For decades, it was appointment television in Houston.

The late, great and always colorful consumer advocate Marvin Zindler zealously delivered his weekly restaurant report on KTRK-TV. The crescendo of it all was when Zindler would, with extra ire and a thundering voice, out eateries where inspectors discovered "slime in the ice machine!"

Anyone with equal disdain for the unsanitary film that can build up in the ice maker might be disgusted to know that we’ve found dozens of instances where inspectors noted slime in the ice machine at food establishments in Dallas. Most people wouldn’t know it, either. 

There's no “Marvin Zindler” on North Texas television to report the dirty details each week and there's no real-time data publicly available, even if such a television personality existed here. I’ll delve more into that in a moment.   

First, I’ll serve up some good news. El Centro College in downtown Dallas has a cooking school where students learn in a hands-on way what it takes to make a career in the food and hospitality industry.

They don’t just have to worry about their own grades. Their commercial kitchen is routinely inspected just like retail restaurants. The school gave WFAA access to the cooking, prepping and cleaning stations there.

I once worked in the restaurant industry, including as a transitional line manager in a high-volume eatery; and I must say after seeing the facility at El Centro, I wasn’t surprised that the kitchen there consistently passed its code inspections with flying colors. You might find it heartening that that puts the school among the more than 98 percent of Dallas food businesses that have been meeting health standards in recent years.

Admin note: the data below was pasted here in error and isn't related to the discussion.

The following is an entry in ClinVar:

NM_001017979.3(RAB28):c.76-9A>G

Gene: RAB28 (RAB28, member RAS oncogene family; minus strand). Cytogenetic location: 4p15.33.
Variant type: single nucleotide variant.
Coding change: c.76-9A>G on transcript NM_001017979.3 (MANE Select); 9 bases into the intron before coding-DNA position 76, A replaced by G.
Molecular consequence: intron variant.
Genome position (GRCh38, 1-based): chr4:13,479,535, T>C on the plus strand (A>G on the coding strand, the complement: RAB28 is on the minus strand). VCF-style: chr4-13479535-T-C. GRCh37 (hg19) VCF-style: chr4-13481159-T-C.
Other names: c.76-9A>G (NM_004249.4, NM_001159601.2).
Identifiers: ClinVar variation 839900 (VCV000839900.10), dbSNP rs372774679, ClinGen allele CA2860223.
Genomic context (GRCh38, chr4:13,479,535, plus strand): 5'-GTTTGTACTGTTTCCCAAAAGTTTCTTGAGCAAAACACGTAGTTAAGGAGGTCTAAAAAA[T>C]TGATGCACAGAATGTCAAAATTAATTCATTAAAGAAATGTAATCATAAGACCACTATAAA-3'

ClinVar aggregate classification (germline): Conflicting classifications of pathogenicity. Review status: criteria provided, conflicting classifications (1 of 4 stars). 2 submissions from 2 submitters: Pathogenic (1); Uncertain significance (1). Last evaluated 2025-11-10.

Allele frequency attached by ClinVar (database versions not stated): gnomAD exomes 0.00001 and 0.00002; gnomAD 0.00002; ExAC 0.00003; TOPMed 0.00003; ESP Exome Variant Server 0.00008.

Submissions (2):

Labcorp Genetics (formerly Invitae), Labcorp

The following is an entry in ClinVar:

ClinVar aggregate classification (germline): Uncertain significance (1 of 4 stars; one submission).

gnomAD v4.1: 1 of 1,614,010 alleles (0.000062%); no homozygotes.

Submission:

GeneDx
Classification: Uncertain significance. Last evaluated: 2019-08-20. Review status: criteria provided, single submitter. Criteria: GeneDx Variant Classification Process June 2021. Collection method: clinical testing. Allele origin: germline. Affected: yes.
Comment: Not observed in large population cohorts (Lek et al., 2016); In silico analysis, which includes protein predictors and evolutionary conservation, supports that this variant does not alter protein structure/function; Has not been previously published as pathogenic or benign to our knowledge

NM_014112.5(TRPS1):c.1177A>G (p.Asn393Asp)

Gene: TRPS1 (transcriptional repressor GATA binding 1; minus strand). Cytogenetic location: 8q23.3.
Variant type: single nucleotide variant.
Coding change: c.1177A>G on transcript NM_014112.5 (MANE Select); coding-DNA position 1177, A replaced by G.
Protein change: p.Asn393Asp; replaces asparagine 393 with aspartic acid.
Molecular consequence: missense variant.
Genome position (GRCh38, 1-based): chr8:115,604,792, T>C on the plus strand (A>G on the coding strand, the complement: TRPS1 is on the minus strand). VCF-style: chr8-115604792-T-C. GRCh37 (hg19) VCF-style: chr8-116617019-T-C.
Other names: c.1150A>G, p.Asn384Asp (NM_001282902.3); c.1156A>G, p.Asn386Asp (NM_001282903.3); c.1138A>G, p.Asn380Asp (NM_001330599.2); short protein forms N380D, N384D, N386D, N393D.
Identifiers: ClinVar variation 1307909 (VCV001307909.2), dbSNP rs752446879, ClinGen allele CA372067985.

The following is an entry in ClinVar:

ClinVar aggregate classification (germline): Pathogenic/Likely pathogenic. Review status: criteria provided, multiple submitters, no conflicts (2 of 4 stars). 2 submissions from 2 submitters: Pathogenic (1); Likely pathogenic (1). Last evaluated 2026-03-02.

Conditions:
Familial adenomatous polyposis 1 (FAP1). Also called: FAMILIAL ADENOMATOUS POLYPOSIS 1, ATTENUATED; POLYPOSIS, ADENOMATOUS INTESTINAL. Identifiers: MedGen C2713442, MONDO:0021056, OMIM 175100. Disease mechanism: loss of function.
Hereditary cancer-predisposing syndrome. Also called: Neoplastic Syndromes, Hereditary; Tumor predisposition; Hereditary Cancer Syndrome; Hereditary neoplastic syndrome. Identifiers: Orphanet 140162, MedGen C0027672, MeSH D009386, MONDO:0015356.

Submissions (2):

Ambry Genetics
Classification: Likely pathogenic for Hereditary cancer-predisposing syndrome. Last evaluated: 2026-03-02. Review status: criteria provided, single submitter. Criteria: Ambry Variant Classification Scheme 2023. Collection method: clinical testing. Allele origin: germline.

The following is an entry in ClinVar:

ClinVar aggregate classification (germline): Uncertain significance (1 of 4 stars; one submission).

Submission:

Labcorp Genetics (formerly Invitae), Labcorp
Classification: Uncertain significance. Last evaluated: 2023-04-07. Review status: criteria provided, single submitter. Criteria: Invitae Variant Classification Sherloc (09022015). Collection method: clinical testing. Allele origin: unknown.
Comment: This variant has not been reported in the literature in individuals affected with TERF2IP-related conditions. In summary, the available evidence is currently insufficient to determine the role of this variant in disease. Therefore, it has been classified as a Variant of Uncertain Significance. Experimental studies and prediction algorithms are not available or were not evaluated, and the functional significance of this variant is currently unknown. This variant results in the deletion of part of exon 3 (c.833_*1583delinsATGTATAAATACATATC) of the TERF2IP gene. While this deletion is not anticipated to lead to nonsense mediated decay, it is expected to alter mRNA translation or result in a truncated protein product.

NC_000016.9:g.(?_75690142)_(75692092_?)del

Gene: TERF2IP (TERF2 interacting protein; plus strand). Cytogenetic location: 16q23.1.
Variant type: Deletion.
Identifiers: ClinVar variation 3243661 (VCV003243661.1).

City data shows that over the last three years, 23 inspectors conducted an astonishing 36,613 inspections of Dallas' approximately 7,000 food establishments. Of those check-ups:

  • 2,847 (7.78% of all inspections) earned a perfect score of 100.
  • 17,559 (47.96% of all inspections) earned a “Very Good” score of 90-99.
  • 13,896 (37.95% of all inspections) earned a “Good” score of 80-89.
  • 1,756 (4.80% of all inspections) earned a “Passing” score of 70-79.

But as the aforementioned slime in the ice machine citations indicate, the news was not all positive.

  • 475 (1.30% of all inspections) earned a “Failing” score of 60-69, requiring that they get a follow-up inspection within 10 days or close.